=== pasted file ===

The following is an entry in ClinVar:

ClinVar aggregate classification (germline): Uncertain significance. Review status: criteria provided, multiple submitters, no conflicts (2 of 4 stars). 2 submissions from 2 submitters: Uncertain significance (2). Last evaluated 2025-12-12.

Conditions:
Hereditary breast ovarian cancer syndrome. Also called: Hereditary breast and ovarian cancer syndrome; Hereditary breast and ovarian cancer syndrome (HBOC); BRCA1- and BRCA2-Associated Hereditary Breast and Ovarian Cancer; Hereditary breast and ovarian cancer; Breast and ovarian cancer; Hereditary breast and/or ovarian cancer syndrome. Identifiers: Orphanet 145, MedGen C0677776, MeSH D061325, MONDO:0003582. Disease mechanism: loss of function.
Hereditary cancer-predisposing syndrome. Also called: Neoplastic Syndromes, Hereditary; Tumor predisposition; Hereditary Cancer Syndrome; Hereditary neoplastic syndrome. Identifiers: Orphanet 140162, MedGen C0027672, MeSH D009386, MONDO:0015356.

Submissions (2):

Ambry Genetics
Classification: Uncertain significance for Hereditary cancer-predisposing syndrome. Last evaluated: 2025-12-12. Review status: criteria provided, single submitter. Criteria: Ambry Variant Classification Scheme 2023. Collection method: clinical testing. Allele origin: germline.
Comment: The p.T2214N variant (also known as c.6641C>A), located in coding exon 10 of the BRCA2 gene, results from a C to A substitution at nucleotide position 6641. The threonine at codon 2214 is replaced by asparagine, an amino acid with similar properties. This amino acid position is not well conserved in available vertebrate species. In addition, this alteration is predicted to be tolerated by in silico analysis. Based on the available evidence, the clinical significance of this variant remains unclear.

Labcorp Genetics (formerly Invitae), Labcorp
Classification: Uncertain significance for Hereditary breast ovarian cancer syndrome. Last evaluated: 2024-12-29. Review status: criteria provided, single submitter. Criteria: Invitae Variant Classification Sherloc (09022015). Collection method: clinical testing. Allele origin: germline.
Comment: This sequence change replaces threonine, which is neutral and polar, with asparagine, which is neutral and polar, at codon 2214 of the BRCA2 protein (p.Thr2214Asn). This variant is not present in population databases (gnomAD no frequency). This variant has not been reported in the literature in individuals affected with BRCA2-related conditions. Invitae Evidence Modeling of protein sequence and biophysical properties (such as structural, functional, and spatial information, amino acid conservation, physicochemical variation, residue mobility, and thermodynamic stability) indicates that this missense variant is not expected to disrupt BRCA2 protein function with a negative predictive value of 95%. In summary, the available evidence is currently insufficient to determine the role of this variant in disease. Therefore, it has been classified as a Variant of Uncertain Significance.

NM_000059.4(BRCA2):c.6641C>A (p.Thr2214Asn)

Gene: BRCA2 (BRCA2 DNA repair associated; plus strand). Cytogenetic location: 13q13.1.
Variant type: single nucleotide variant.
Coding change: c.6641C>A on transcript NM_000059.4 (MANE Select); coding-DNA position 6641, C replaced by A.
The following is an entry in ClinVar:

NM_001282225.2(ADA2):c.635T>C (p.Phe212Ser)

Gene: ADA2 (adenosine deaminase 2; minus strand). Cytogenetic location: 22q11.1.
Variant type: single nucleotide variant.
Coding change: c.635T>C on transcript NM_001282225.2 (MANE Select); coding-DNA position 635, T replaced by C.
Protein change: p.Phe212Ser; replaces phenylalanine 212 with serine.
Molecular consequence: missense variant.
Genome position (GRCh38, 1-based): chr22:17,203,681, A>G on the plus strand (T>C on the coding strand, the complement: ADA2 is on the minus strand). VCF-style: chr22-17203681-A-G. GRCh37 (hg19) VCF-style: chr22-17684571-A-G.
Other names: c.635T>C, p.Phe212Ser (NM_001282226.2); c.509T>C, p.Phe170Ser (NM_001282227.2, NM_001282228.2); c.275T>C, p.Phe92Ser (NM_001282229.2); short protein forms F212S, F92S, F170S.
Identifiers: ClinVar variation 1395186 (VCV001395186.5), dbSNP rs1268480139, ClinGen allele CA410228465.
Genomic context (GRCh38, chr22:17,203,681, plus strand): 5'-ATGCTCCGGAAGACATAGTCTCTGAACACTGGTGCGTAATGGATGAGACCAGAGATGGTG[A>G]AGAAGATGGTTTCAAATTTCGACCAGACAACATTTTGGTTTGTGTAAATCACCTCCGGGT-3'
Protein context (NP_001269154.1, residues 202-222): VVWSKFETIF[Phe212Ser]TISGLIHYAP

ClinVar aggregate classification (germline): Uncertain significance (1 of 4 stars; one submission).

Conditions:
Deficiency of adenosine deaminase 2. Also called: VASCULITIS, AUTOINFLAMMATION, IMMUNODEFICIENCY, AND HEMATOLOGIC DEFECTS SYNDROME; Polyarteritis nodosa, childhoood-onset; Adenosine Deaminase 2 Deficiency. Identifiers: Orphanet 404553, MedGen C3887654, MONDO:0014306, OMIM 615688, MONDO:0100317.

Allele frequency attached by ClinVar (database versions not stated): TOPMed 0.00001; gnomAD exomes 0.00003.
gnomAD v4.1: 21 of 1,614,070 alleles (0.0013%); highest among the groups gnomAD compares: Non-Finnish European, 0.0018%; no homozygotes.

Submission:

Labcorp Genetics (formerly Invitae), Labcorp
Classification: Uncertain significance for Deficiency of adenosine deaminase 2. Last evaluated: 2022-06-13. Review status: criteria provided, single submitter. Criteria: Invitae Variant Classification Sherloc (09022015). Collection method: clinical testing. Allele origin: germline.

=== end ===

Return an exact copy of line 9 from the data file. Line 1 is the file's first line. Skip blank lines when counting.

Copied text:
Comment: The p.T2214N variant (also known as c.6641C>A), located in coding exon 10 of the BRCA2 gene, results from a C to A substitution at nucleotide position 6641. The threonine at codon 2214 is replaced by asparagine, an amino acid with similar properties. This amino acid position is not well conserved in available vertebrate species. In addition, this alteration is predicted to be tolerated by in silico analysis. Based on the available evidence, the clinical significance of this variant remains unclear.